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I vividly remember one incident while I worked at Culloden Battlefield in Scotland.  A visitor stopped me, his eyes glowing.  ‘Where,’ he asked, ‘did William Wallace fight in the battle?’  He went on to tell me that he had seen the film Braveheart and it had inspired him to visit Scotland, and Culloden.

Of course, William Wallace lived – and died – centuries before the Battle of Culloden even took place.  And my first reaction was to scornfully turn my nose up at the visitor’s ignorance and inform him that that film has nothing to do with history, thank you very much, and besides, it doesn’t even mention Culloden, so how did he come up with the connection at all?  Really!

But then something stopped me.  First of all, the visitor’s face was full of hope and eagerness and life.  What did it matter what brought him to Culloden?  I was going to do my best to keep those emotions alive in him, but tell him something about what really happened there (and during the Wars of Independence, little knowledge that I had of these).  Secondly, the visitor’s face was full of hope and eagerness and life.  He was inspired – inspired to come to Scotland, inspired to learn about and participate in the experience of whatever he’d found in the film, and inspired probably to be a better, a more courageous person.  And it was a film that had done that for him.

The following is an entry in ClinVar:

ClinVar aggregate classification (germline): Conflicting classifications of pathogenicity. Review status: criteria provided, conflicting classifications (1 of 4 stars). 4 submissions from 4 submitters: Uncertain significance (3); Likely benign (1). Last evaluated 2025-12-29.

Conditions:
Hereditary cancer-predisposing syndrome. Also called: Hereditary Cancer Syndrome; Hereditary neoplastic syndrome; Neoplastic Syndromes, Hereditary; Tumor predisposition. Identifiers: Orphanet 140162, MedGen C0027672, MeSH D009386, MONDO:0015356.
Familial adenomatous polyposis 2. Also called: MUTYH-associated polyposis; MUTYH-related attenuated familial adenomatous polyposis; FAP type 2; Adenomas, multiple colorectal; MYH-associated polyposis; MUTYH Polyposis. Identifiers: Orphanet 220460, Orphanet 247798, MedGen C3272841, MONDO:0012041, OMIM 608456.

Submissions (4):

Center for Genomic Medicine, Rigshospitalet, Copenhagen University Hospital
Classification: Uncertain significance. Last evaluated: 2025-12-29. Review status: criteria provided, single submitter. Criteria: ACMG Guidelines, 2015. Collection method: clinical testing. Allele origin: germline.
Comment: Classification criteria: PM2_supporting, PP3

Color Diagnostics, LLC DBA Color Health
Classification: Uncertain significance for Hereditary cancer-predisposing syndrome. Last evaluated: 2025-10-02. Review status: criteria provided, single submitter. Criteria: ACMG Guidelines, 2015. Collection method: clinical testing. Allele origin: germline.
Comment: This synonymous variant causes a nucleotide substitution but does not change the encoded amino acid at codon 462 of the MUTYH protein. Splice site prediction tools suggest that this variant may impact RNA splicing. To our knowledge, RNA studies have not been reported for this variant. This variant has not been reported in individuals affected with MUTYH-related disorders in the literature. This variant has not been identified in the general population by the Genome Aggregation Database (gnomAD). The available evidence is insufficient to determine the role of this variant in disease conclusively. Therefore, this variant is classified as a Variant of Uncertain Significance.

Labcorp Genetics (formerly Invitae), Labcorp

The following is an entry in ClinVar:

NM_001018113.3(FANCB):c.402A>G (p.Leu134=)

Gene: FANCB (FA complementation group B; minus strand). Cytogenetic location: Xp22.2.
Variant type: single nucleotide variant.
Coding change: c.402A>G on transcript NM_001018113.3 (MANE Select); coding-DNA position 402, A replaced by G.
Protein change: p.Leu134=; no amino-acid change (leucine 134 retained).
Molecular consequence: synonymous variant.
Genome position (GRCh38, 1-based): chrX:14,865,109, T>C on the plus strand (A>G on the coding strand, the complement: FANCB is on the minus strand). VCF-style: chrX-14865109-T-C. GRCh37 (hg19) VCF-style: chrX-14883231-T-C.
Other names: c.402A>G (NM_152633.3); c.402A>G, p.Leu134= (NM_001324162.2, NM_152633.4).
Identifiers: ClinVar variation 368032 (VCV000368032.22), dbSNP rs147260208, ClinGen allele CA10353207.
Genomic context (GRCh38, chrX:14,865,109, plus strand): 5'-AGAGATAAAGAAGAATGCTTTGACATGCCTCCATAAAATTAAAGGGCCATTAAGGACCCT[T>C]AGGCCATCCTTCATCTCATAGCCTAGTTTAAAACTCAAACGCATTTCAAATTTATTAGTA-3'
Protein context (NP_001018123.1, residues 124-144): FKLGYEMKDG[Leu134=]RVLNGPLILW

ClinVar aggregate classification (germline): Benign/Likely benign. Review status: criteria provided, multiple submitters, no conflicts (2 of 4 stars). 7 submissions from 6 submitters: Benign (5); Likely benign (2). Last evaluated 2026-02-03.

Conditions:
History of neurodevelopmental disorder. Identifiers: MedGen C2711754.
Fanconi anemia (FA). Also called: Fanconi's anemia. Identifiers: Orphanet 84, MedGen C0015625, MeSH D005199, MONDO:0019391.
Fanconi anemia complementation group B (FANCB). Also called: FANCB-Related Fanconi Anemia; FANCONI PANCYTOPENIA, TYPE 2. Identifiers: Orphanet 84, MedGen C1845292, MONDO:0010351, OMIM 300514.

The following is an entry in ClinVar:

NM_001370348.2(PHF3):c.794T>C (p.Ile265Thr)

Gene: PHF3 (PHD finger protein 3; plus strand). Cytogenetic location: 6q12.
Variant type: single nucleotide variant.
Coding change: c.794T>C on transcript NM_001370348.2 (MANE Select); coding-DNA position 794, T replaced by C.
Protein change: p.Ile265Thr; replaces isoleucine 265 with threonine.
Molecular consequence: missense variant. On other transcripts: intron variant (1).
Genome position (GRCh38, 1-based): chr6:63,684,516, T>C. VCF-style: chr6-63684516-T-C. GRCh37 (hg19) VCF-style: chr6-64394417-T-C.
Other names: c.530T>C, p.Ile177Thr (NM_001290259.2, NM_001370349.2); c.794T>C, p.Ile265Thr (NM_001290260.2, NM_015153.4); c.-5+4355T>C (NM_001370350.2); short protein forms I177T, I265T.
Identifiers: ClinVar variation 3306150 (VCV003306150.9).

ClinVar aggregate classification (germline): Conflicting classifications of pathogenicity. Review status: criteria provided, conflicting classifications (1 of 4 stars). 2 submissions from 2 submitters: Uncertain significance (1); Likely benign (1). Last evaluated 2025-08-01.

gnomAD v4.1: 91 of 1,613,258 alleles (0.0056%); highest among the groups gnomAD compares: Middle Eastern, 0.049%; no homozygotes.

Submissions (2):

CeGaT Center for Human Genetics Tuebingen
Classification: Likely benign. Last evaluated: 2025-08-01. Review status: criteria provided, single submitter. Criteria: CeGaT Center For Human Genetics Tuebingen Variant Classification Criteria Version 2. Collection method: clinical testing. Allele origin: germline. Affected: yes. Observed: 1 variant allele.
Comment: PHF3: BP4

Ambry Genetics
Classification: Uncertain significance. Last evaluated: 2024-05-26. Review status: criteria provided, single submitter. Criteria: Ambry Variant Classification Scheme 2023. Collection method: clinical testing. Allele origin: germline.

In 1935, the US American Historic Sites Act stipulated that one of the purposes for preserving heritage sites for public use was to inspire the American people.  A quick dictionary search defines ‘to inspire’ as ‘to fill with an animating, quickening, or exalting influence’.

But when was the last time you walked away from a heritage site and felt inspired?  How often has interpretation filled you with an animating, quickening or exalting influence?  Compare that to the number of times a film has done that to you: I certainly felt inspired when Mel Gibson’s Wallace rode up and down the lines, crying ‘They may take our lives but they will never take our freedom!’

My point is that we need to rediscover the inspiration of heritage, and communicate it through interpretation.  Relevance may be a good rule when historical facts threaten to suffocate the last glimmer of meaning, but not even relevance can replace inspiration.  Let us have the courage to be emotional, and to look for the inspirational aspects of heritage.